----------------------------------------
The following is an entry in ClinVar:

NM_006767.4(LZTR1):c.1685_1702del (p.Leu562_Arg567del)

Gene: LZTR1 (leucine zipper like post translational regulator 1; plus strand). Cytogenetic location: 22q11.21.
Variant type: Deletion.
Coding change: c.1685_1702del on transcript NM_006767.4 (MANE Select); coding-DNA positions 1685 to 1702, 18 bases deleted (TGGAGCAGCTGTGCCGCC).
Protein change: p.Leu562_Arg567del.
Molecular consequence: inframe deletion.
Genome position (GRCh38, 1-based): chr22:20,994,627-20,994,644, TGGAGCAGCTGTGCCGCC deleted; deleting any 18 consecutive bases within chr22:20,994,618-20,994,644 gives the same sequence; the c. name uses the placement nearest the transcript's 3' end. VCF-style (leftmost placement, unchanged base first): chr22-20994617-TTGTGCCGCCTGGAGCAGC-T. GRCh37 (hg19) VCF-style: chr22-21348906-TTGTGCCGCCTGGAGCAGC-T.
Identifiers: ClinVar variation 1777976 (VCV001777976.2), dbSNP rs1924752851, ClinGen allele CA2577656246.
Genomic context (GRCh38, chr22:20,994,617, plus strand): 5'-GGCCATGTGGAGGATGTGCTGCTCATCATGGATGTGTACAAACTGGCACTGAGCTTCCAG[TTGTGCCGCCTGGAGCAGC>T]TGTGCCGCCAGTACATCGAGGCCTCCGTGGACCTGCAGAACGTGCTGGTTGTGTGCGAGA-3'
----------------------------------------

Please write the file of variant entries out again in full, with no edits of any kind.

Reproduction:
The following is an entry in ClinVar:

NM_006767.4(LZTR1):c.1685_1702del (p.Leu562_Arg567del)

Gene: LZTR1 (leucine zipper like post translational regulator 1; plus strand). Cytogenetic location: 22q11.21.
Variant type: Deletion.
Coding change: c.1685_1702del on transcript NM_006767.4 (MANE Select); coding-DNA positions 1685 to 1702, 18 bases deleted (TGGAGCAGCTGTGCCGCC).
Protein change: p.Leu562_Arg567del.
Molecular consequence: inframe deletion.
Genome position (GRCh38, 1-based): chr22:20,994,627-20,994,644, TGGAGCAGCTGTGCCGCC deleted; deleting any 18 consecutive bases within chr22:20,994,618-20,994,644 gives the same sequence; the c. name uses the placement nearest the transcript's 3' end. VCF-style (leftmost placement, unchanged base first): chr22-20994617-TTGTGCCGCCTGGAGCAGC-T. GRCh37 (hg19) VCF-style: chr22-21348906-TTGTGCCGCCTGGAGCAGC-T.
Identifiers: ClinVar variation 1777976 (VCV001777976.2), dbSNP rs1924752851, ClinGen allele CA2577656246.
Genomic context (GRCh38, chr22:20,994,617, plus strand): 5'-GGCCATGTGGAGGATGTGCTGCTCATCATGGATGTGTACAAACTGGCACTGAGCTTCCAG[TTGTGCCGCCTGGAGCAGC>T]TGTGCCGCCAGTACATCGAGGCCTCCGTGGACCTGCAGAACGTGCTGGTTGTGTGCGAGA-3'